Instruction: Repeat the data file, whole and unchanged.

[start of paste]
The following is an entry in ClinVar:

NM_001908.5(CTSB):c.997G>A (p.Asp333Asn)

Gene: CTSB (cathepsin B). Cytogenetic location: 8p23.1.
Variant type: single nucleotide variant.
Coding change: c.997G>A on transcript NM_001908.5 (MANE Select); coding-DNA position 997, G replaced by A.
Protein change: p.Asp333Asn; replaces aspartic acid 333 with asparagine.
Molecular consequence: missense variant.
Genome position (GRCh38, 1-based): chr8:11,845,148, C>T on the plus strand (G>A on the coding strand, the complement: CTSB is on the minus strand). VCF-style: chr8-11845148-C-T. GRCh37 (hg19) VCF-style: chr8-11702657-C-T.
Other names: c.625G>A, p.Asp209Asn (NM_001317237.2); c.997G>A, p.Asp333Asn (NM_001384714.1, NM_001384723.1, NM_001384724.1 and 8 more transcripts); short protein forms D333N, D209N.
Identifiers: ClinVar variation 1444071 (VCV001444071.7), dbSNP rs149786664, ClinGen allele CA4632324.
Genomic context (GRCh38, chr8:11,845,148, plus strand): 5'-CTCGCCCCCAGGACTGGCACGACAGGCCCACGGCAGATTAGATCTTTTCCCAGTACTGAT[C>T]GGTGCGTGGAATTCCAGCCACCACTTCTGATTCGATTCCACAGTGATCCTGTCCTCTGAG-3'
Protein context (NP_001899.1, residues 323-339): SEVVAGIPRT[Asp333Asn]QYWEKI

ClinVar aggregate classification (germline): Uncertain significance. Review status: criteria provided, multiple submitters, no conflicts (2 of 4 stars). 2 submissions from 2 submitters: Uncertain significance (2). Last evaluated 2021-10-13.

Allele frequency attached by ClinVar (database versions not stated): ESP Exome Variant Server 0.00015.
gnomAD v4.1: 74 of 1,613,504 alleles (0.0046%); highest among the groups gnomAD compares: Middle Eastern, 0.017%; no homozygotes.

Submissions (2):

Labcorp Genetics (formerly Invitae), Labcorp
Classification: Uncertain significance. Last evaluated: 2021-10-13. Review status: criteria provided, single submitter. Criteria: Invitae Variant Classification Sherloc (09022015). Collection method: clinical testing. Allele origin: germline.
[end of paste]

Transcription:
The following is an entry in ClinVar:

NM_001908.5(CTSB):c.997G>A (p.Asp333Asn)

Gene: CTSB (cathepsin B). Cytogenetic location: 8p23.1.
Variant type: single nucleotide variant.
Coding change: c.997G>A on transcript NM_001908.5 (MANE Select); coding-DNA position 997, G replaced by A.
Protein change: p.Asp333Asn; replaces aspartic acid 333 with asparagine.
Molecular consequence: missense variant.
Genome position (GRCh38, 1-based): chr8:11,845,148, C>T on the plus strand (G>A on the coding strand, the complement: CTSB is on the minus strand). VCF-style: chr8-11845148-C-T. GRCh37 (hg19) VCF-style: chr8-11702657-C-T.
Other names: c.625G>A, p.Asp209Asn (NM_001317237.2); c.997G>A, p.Asp333Asn (NM_001384714.1, NM_001384723.1, NM_001384724.1 and 8 more transcripts); short protein forms D333N, D209N.
Identifiers: ClinVar variation 1444071 (VCV001444071.7), dbSNP rs149786664, ClinGen allele CA4632324.
Genomic context (GRCh38, chr8:11,845,148, plus strand): 5'-CTCGCCCCCAGGACTGGCACGACAGGCCCACGGCAGATTAGATCTTTTCCCAGTACTGAT[C>T]GGTGCGTGGAATTCCAGCCACCACTTCTGATTCGATTCCACAGTGATCCTGTCCTCTGAG-3'
Protein context (NP_001899.1, residues 323-339): SEVVAGIPRT[Asp333Asn]QYWEKI

ClinVar aggregate classification (germline): Uncertain significance. Review status: criteria provided, multiple submitters, no conflicts (2 of 4 stars). 2 submissions from 2 submitters: Uncertain significance (2). Last evaluated 2021-10-13.

Allele frequency attached by ClinVar (database versions not stated): ESP Exome Variant Server 0.00015.
gnomAD v4.1: 74 of 1,613,504 alleles (0.0046%); highest among the groups gnomAD compares: Middle Eastern, 0.017%; no homozygotes.

Submissions (2):

Labcorp Genetics (formerly Invitae), Labcorp
Classification: Uncertain significance. Last evaluated: 2021-10-13. Review status: criteria provided, single submitter. Criteria: Invitae Variant Classification Sherloc (09022015). Collection method: clinical testing. Allele origin: germline.